To begin at the beginning, click on Prologue in the Table of Contents, then on Chapter One, etc.


It was a short walk down the hill to the village, where the fair booths – what remained of them at this late hour – were scattered across the village square.

Few fresh foods remained, but Taraval was able to buy a good supply of dried meat, cheese, and fruit. His greatest luck was in finding a new waterskin and a well worn but still serviceable pack to carry their supplies in, at considerably less cost than Philip Carbold had asked. He bought the waterskin immediately but decided to wait on the pack. A cape for Segway must come first; if he found one and still had some money left, he would return for the pack.

Half an hour later, he had inspected virtually everything offered for sale at the fair and had not found a cape. I must find one, he thought, an image of Segway’s shivering shoulders and blue lips in his mind. The sun was had very nearly disappeared and the last tradesmen were packing up when he noticed that a merchant with a display of cheap jewelry and trinkets had an old wool cape draped over a rack at the back of his booth and was wearing one that looked brand new.

The merchant approached Taraval with a wide smile on his face. “My good sir, how about a fine bracelet for your lady?” He held up one made of crudely carved and sloppily painted wooden beads.

There was a sudden faint thumping inside the lute. Taraval started and looked around in alarm, fearing he would encounter Joseph Pyncheon, the big-bellied stalker, or perhaps Philip Carbold himself. But seeing no one who appeared threatening, he patted the lute soothingly and readjusted the case on his shoulder, thinking he must have jostled the little wood nymph. When Featherbroom quieted down, he said to the merchant, “I’ve no need for bracelets, but I could use a cape. Would you be willing to sell me your extra one over there?”

The man looked at the cape dubiously, caressing his new one. “Well, I don’t know,” he said. “The old one has plenty of wear left in it; I was planning to give it to my son.” Then he looked at the pile of still unsold jewelry on his counter and said, “But make me an offer.”

Taraval gave him a figure that allowed some room for bargaining and still left him enough money for the pack he had found, but the merchant shook his head vigorously. “No,” he said. “I couldn’t get my son another one anywhere near so low.”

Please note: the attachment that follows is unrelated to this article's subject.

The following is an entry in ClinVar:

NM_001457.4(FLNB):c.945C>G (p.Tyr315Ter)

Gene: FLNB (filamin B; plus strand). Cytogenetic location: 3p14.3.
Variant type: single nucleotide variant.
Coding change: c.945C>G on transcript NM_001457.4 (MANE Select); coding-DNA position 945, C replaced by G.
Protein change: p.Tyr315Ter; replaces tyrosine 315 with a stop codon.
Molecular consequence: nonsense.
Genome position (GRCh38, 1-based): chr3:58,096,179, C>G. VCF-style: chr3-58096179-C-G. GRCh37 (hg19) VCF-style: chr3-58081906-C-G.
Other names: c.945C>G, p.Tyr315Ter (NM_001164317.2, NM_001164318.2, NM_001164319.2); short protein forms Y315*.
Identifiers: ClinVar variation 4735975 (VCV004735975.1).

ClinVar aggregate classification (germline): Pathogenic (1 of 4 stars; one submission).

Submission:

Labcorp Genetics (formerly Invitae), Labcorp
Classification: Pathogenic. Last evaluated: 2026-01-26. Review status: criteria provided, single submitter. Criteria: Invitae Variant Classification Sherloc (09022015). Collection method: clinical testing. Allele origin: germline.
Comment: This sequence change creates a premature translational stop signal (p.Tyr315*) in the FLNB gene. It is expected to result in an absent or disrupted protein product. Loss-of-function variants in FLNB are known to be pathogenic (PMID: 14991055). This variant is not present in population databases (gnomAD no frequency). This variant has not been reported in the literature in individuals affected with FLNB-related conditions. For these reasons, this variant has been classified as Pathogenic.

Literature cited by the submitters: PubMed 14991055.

By this time Segway and Lisa, who had been amusing themselves wandering among the booths, joined Taraval and began to browse through the jumble of gaudy trinkets on the merchant’s table.

“Segway,” said Taraval, “show this merchant your carving of Tressiter.”

“Yes, my lord.” Dutifully, Segway pulled out the piece and held it up for the merchant to see.

“We’ll add the carving to my offer,” Taraval said. He looked at Segway questioningly and the boy nodded.

“It’s an excellent piece, but it’s still not enough,” the merchant replied. “Have you any more of them?”

Segway emptied his pockets and produced two more carvings, a rabbit and a deer. The merchant turned them over in his hands, examining the workmanship, and finally nodded. Taraval paid the agreed on sum and the man gave him the cape. When Taraval handed it over to Segway, the boy’s eyes lit up.

“Oh, thank you m’lord!” he exclaimed, fastening the garment about his shoulders. “Lisa, look!”

“How warm it looks!” she said admiringly, rubbing the heavy wool between her fingers. “Now I won’t worry so about you traveling in the cold.” She favored the boy with a bright smile and then returned to looking through the merchant’s jewelry. She picked up the painted bead bracelet he had tried to entice Taraval to buy. After fingering it longingly for a moment, she slipped it onto her wrist.